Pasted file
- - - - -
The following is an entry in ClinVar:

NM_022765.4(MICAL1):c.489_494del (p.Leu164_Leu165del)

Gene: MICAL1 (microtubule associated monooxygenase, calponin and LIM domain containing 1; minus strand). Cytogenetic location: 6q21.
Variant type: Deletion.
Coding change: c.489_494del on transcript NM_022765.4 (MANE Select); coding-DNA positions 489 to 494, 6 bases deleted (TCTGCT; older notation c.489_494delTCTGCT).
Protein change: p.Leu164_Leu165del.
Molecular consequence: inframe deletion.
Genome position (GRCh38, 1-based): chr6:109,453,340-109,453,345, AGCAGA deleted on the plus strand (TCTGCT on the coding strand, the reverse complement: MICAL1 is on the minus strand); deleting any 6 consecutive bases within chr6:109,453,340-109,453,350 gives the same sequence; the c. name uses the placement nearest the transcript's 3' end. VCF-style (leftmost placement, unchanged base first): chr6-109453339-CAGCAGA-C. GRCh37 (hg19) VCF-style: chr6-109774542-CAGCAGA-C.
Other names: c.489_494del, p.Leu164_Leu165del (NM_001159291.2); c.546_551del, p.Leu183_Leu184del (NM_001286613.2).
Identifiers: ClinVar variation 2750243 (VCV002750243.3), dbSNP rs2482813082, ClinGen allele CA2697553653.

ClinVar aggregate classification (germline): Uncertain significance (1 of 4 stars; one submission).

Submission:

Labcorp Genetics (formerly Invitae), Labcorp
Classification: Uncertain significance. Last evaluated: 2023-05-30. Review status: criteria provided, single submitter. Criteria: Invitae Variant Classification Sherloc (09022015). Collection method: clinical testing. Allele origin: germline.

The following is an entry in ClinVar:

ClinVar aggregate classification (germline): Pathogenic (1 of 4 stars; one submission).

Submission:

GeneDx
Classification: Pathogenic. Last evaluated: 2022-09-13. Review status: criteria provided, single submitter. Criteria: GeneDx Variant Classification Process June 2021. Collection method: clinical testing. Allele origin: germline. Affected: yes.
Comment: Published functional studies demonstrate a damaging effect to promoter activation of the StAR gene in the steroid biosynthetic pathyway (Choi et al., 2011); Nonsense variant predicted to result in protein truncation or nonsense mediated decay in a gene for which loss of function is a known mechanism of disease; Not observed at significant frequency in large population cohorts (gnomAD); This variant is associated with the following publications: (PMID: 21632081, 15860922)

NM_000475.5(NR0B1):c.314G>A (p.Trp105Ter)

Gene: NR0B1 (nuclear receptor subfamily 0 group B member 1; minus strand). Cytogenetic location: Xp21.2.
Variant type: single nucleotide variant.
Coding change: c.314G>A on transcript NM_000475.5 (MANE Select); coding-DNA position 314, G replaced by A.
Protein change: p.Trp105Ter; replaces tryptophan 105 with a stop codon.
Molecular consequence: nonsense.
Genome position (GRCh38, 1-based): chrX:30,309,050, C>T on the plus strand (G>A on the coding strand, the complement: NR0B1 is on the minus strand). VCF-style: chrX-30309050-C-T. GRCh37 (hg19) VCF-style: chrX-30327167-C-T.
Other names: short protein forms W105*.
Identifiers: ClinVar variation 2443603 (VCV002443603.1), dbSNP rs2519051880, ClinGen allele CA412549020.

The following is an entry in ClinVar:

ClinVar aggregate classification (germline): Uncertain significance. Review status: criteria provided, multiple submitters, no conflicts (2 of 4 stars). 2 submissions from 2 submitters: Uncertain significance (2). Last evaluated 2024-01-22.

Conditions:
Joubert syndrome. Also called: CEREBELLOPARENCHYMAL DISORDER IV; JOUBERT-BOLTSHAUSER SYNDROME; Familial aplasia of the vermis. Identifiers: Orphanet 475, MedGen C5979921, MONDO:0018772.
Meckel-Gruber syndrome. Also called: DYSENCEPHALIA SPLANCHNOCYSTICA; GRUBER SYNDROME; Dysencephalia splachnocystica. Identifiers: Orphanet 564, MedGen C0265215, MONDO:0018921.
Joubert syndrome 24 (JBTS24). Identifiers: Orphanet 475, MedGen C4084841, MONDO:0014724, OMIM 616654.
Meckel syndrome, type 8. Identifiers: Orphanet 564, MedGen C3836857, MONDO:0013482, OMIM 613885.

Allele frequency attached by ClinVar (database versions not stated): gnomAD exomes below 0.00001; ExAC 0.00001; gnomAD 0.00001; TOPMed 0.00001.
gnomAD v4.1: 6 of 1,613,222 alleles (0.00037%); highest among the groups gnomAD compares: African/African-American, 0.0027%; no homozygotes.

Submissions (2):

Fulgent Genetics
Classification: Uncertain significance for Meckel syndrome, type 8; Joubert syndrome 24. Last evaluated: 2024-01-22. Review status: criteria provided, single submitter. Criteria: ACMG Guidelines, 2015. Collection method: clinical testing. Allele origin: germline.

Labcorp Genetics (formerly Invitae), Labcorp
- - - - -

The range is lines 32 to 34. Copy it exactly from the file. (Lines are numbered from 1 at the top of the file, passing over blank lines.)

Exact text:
Conditions:
Joubert syndrome. Also called: CEREBELLOPARENCHYMAL DISORDER IV; JOUBERT-BOLTSHAUSER SYNDROME; Familial aplasia of the vermis. Identifiers: Orphanet 475, MedGen C5979921, MONDO:0018772.
Meckel-Gruber syndrome. Also called: DYSENCEPHALIA SPLANCHNOCYSTICA; GRUBER SYNDROME; Dysencephalia splachnocystica. Identifiers: Orphanet 564, MedGen C0265215, MONDO:0018921.